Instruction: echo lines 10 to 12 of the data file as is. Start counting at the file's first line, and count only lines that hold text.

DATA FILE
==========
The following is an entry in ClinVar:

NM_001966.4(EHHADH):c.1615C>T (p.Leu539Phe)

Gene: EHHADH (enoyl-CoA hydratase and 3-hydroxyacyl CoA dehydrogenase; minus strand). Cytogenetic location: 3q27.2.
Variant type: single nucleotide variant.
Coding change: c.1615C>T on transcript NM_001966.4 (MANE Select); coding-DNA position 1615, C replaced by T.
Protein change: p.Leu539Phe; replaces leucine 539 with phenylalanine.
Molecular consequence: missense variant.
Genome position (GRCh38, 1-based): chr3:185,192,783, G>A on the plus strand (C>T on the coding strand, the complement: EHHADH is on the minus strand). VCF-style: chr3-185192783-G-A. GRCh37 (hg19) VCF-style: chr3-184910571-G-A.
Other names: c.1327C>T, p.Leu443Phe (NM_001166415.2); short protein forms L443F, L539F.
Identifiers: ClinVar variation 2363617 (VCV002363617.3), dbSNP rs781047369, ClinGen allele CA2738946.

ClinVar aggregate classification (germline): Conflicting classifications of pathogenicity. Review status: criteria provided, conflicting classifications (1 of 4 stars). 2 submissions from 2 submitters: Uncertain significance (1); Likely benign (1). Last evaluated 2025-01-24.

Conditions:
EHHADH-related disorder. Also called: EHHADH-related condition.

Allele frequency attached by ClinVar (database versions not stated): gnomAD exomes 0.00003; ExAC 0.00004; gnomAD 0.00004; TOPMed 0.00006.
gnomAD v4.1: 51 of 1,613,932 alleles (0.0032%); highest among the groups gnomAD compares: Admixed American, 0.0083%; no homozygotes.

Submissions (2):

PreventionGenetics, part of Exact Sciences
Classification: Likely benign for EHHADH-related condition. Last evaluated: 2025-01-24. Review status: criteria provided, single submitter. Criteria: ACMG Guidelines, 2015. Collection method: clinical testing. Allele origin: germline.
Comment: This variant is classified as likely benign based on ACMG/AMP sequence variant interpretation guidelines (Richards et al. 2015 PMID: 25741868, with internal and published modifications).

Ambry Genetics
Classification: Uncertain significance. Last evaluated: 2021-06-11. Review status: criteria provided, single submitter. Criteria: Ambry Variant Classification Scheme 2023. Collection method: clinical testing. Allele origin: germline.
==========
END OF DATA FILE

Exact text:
Identifiers: ClinVar variation 2363617 (VCV002363617.3), dbSNP rs781047369, ClinGen allele CA2738946.

ClinVar aggregate classification (germline): Conflicting classifications of pathogenicity. Review status: criteria provided, conflicting classifications (1 of 4 stars). 2 submissions from 2 submitters: Uncertain significance (1); Likely benign (1). Last evaluated 2025-01-24.

Conditions: